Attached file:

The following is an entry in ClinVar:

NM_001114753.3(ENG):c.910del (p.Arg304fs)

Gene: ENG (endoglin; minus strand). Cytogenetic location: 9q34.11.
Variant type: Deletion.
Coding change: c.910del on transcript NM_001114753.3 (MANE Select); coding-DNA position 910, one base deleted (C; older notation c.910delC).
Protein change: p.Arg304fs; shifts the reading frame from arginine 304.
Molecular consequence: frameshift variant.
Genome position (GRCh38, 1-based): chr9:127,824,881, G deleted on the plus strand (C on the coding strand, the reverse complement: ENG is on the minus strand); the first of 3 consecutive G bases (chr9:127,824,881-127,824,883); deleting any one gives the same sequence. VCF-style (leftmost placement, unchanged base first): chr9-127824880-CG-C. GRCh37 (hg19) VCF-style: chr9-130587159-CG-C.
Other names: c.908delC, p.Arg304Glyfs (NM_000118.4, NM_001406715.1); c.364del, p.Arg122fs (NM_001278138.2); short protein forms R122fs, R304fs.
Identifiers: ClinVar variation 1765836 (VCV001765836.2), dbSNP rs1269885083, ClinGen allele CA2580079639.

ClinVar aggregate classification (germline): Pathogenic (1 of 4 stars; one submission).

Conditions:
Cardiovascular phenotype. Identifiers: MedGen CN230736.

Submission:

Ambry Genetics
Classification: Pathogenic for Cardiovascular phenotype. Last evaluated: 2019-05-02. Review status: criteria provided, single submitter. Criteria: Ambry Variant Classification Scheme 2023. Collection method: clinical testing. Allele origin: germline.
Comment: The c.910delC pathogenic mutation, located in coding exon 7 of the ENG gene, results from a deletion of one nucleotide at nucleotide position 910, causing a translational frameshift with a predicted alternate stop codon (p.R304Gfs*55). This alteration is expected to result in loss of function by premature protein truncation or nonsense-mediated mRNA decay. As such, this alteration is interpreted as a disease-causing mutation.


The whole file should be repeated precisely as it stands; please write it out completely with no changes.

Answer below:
The following is an entry in ClinVar:

NM_001114753.3(ENG):c.910del (p.Arg304fs)

Gene: ENG (endoglin; minus strand). Cytogenetic location: 9q34.11.
Variant type: Deletion.
Coding change: c.910del on transcript NM_001114753.3 (MANE Select); coding-DNA position 910, one base deleted (C; older notation c.910delC).
Protein change: p.Arg304fs; shifts the reading frame from arginine 304.
Molecular consequence: frameshift variant.
Genome position (GRCh38, 1-based): chr9:127,824,881, G deleted on the plus strand (C on the coding strand, the reverse complement: ENG is on the minus strand); the first of 3 consecutive G bases (chr9:127,824,881-127,824,883); deleting any one gives the same sequence. VCF-style (leftmost placement, unchanged base first): chr9-127824880-CG-C. GRCh37 (hg19) VCF-style: chr9-130587159-CG-C.
Other names: c.908delC, p.Arg304Glyfs (NM_000118.4, NM_001406715.1); c.364del, p.Arg122fs (NM_001278138.2); short protein forms R122fs, R304fs.
Identifiers: ClinVar variation 1765836 (VCV001765836.2), dbSNP rs1269885083, ClinGen allele CA2580079639.

ClinVar aggregate classification (germline): Pathogenic (1 of 4 stars; one submission).

Conditions:
Cardiovascular phenotype. Identifiers: MedGen CN230736.

Submission:

Ambry Genetics
Classification: Pathogenic for Cardiovascular phenotype. Last evaluated: 2019-05-02. Review status: criteria provided, single submitter. Criteria: Ambry Variant Classification Scheme 2023. Collection method: clinical testing. Allele origin: germline.
Comment: The c.910delC pathogenic mutation, located in coding exon 7 of the ENG gene, results from a deletion of one nucleotide at nucleotide position 910, causing a translational frameshift with a predicted alternate stop codon (p.R304Gfs*55). This alteration is expected to result in loss of function by premature protein truncation or nonsense-mediated mRNA decay. As such, this alteration is interpreted as a disease-causing mutation.